Want to bike for part of your trip and take Metro for the rest? Now you can take your bike on Metrorail at any time.
Metro now allows bikes to be brought onto trains during rush hour.
The move ends a longstanding ban against bikes on railcars during rush hour, although they have been permitted at off-peak times.
Starting Monday, Jan. 7, standard-size bikes are allowed at all times on any railcar, as long as space is available, Metro said in a statement.
Riders with bikes should use the doors at the ends of the railcars, not the center doors, Metro said.
Officials said Metro's new 7000-series trains provide more open space, and the majority of rush-hour trains are eight-car trains, the longest configuration possible.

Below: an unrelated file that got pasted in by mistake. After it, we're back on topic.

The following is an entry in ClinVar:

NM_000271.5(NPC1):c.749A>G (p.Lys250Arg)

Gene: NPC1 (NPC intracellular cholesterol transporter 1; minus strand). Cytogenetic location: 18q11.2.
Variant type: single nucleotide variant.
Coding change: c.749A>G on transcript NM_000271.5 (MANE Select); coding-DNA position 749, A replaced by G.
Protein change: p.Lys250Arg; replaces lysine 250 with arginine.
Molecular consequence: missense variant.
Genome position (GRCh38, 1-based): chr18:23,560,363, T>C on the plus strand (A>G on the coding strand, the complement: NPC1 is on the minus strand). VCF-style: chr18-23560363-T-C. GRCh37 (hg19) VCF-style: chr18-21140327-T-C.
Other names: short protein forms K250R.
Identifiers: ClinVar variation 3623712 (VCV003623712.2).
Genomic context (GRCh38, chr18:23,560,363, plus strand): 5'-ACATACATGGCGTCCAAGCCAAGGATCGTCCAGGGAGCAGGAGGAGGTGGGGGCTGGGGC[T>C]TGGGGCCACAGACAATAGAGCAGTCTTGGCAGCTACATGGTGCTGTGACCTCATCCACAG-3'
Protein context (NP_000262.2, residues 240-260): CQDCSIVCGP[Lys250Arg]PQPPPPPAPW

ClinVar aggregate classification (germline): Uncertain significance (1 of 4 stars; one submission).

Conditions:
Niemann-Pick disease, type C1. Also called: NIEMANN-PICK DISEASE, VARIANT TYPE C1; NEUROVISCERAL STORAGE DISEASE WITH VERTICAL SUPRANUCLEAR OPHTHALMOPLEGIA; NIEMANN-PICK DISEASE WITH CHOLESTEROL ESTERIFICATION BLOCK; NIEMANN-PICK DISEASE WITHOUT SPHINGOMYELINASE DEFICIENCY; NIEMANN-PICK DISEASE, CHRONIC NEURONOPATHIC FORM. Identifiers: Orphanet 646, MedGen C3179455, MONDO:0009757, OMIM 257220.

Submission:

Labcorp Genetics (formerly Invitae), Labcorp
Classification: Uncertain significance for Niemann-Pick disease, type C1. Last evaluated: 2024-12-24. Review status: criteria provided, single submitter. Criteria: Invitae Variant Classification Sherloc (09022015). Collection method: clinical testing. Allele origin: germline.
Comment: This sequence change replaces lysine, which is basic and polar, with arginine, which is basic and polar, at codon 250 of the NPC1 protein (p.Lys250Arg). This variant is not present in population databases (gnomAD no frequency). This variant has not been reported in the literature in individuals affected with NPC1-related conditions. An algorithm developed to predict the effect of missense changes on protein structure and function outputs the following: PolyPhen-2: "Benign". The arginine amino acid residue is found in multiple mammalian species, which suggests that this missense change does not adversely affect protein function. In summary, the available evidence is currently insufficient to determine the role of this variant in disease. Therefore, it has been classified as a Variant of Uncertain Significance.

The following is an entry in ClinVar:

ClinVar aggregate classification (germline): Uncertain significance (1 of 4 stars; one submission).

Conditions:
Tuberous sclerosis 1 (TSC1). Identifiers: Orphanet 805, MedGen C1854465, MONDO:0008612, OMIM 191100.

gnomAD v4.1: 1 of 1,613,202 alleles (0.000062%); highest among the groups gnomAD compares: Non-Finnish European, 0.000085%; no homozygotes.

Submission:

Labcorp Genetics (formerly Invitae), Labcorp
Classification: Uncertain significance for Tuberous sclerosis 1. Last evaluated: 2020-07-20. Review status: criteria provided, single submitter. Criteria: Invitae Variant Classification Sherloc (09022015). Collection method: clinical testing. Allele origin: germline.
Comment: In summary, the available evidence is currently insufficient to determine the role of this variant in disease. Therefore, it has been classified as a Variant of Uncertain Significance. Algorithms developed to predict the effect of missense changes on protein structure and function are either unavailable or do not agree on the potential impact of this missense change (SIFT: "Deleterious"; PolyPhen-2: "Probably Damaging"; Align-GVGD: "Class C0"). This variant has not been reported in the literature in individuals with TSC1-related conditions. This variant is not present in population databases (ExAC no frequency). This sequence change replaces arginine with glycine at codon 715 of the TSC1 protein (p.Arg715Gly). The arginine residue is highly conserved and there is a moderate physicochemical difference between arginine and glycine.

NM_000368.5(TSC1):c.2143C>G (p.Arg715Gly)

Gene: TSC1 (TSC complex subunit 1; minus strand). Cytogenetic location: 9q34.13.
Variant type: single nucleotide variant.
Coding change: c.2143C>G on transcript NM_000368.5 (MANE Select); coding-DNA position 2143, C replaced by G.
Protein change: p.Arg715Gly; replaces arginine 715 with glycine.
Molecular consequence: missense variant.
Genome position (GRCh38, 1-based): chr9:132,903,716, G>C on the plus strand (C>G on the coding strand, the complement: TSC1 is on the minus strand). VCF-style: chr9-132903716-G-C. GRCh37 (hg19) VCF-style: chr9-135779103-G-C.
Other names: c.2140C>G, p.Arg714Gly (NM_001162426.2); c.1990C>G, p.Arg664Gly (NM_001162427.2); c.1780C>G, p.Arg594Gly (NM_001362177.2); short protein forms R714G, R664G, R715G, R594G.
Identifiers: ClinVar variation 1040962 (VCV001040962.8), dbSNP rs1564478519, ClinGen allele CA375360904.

They said they made the decision in response to requests from the bicycling community.
"We believe this change supports ridership growth by Metro a commuting option for those who want to have a bike with them," Metro Chief Operating Officer Joe Leader said in a statement.
Officials said the change is expected to make Metrorail "a more attractive travel option for reverse commuters (i.e. customers traveling outbound in the morning and inbound in the evening) who want to take their bike to travel between the rail station and their workplace."
Metro will monitor the new policy to see whether any modifications are necessary.
The transit agency reserves the ability to still restrict bikes during events that draw high ridership, such as July Fourth and Inauguration Day, Metro said.
Bikes previously were prohibited on railcars during weekdays between 7 and 10 a.m. and between 4 and 7 p.m.